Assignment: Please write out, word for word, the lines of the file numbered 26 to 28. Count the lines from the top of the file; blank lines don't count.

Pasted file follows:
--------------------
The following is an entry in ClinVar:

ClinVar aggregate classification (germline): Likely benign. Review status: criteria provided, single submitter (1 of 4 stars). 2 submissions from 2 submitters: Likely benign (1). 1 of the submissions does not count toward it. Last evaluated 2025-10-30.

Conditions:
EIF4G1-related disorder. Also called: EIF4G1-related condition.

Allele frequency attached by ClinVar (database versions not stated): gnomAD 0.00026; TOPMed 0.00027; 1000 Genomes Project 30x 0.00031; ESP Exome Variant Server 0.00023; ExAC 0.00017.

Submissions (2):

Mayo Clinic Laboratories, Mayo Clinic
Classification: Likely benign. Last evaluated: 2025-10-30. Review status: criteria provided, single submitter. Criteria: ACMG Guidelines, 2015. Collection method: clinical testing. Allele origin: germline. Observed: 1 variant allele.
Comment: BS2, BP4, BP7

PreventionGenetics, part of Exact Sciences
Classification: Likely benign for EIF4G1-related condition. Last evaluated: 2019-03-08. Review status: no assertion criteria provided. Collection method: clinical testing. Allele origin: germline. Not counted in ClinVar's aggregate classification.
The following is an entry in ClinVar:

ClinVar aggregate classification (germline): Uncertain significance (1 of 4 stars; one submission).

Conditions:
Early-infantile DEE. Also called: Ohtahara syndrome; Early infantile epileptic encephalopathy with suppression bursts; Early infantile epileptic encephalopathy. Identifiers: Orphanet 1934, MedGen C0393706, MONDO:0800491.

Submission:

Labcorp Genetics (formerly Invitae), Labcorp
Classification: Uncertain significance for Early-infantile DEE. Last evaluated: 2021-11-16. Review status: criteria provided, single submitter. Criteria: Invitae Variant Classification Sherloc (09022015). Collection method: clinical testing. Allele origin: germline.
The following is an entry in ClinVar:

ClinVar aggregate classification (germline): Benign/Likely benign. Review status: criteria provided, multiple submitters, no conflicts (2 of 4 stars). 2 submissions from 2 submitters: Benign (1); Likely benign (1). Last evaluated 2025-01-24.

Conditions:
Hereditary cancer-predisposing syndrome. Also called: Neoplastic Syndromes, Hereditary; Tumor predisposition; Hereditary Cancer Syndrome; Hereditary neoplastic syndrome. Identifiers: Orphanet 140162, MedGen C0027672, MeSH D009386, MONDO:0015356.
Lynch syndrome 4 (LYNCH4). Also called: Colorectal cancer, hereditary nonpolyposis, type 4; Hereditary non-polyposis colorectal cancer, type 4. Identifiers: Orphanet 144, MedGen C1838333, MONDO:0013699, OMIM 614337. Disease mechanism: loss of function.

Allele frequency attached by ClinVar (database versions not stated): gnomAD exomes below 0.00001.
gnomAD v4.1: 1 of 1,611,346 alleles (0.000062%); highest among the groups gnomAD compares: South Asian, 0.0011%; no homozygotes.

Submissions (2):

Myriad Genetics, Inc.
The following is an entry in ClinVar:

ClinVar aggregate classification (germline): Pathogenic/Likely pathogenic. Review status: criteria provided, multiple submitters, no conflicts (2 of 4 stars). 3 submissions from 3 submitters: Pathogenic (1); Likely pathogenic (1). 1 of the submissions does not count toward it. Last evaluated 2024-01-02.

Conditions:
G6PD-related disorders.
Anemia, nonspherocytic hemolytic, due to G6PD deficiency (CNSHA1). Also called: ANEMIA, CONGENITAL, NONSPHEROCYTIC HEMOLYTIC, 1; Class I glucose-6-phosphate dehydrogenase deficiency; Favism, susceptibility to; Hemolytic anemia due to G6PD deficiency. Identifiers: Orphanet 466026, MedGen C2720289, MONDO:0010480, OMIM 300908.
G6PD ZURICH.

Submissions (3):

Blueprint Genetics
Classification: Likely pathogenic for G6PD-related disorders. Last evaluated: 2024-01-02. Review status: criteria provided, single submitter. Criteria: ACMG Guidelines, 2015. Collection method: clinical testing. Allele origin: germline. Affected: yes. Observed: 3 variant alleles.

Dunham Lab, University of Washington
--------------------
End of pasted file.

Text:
Submissions (2):

Myriad Genetics, Inc.
The following is an entry in ClinVar: